Russia envisions a new ‘democratic world order’ alongside China


Russian Foreign Minister Sergey Lavrov said on Wednesday that the world is entering a historic phase in international relations, opening up an opportunity for Russia and China to lead a new “world order”.

“We will, together with you and with our supporters, move towards a multipolar, just and democratic world order,” Lavrov said at the start of a meeting with Chinese Foreign Minister Wang Yi in Beijing, according to the report. AFP.

It was Lavrov’s first official visit to China since Russian President Vladimir Putin waged war on neighboring Ukraine in late February.

Wang echoed Lavrov’s remarks, saying China is ready to work with Moscow to strengthen their relationship.

“China-Russia relations have withstood the new test of the changing international landscape, remained on the right track and exhibited resilient development momentum,” Wang said, according to a statement released by China’s Ministry of Foreign Affairs. Foreign Affairs on the meeting. “The two sides are more determined to develop bilateral relations and more confident to advance cooperation in various fields.”

Chinese Foreign Minister Wang Yi poses for photos with Russian Foreign Minister Sergei Lavrov in Tunxi, east China’s Anhui Province, on Wednesday.

Zhou Mu/Xinhua News Agency via Associated Press

Jeremy Fleming, the head of Britain’s intelligence agency GCHQ, issued a stern warning to China that a partnership with Russia – a country notorious for ignoring international rules – would not support its mission to rule the world.

“Russia understands that in the long term, China will grow stronger militarily and economically,” Fleming said during a speech in Australia. according to the BBC. “Some of their interests are in conflict; Russia could be squeezed out of the equation.

While the meeting was supposed to focus on Afghanistan, China’s foreign ministry said Lavrov and Wang also discussed ongoing tensions in Ukraine.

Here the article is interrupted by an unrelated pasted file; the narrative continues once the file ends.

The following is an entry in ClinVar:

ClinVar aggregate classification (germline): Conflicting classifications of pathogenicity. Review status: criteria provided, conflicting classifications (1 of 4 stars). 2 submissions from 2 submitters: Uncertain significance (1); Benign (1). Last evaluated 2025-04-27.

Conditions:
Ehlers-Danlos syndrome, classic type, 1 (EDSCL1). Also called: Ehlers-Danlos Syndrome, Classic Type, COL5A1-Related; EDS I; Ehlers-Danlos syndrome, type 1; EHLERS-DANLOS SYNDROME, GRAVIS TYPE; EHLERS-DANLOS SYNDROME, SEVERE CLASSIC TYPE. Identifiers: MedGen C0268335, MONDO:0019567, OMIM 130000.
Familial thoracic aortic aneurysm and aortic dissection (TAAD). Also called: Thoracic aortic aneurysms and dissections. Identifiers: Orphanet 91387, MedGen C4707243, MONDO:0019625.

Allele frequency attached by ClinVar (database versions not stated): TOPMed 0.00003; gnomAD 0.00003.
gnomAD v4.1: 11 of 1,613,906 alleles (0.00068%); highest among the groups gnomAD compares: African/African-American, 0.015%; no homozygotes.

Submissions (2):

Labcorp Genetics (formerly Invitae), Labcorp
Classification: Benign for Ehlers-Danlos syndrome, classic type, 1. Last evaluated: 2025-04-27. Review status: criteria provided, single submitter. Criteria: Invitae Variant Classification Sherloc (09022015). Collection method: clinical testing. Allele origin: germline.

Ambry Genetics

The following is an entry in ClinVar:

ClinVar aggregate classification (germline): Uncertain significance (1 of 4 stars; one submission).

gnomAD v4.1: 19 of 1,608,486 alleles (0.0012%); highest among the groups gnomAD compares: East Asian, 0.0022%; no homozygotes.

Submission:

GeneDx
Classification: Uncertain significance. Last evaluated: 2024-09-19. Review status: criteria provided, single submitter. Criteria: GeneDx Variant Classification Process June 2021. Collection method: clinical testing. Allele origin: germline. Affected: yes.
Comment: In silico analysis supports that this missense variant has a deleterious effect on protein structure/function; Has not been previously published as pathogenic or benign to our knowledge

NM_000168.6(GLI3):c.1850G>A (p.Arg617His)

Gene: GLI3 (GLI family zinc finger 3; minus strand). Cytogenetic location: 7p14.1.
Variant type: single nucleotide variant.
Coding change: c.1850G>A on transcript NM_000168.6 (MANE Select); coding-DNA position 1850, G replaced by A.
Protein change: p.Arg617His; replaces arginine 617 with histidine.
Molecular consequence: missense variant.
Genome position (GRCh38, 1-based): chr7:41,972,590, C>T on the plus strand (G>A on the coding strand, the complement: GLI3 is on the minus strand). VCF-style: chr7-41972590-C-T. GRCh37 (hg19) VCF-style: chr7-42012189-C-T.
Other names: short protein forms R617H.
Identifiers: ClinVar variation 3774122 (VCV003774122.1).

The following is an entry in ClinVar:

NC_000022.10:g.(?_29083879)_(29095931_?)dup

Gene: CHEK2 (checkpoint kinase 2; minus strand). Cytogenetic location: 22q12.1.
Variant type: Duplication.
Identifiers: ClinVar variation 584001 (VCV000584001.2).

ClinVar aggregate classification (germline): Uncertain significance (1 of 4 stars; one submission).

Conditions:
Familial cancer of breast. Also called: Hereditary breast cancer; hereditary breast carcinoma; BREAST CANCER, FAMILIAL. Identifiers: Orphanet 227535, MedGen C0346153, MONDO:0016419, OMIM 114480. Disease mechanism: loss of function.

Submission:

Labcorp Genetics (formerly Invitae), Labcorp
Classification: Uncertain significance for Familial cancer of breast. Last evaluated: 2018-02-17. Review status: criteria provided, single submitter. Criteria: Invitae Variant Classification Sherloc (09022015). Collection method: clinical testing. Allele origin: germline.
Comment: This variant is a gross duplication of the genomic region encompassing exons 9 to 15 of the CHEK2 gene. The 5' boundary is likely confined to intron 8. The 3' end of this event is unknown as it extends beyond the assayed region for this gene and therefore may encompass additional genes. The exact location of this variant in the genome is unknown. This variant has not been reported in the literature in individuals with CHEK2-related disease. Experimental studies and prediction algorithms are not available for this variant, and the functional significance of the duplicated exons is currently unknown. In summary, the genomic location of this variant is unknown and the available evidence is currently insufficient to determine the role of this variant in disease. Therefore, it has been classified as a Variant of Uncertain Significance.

“We help Russia and Ukraine overcome difficulties to continue the peace talks, support the positive results achieved so far in the negotiations, support the de-escalation of tensions on the ground and support the efforts made by Russia and other parties to prevent a large scale humanitarian crisis,” Wang said.

China has so far refused to publicly condemn Russia for the war. Earlier this month, the White House warned China – a major competitor of the United States – that there would be consequences if it chose to help Russia evade Western sanctions.

Susan Shirk, president of the 21st Century China Center at the University of California, San Diego, and a former State Department official, told the New York Times last month that the close ties between China and Moscow were worrisome for United States.

“It’s certainly concerning, and it’s not a positive development from a US national security or US national interests perspective,” Shirk said. “They kind of have a common point of view on the United States right now, and there’s this affinity between the leaders.”

Chinese President Xi Jinping has previously called Putin his “best friend”. The pair also released a joint statement ahead of the opening ceremony of the 2022 Beijing Winter Olympics, saying “the friendship between the two states knows no bounds” and saying “there is no there are no ‘prohibited’ areas of cooperation.”

Fleming said Putin relied on China for military support and technology, and as a market for his lucrative oil and gas business, according to the BBC.

On Thursday, Lavrov will travel to India, which continued to buy Russian oil – even in greater quantities during the war, taking advantage of discounts offered by Russia.

India has purchased nearly 13 million barrels of Russian oil since the start of the war, up from nearly 16 million barrels in 2021, according to Reuters.




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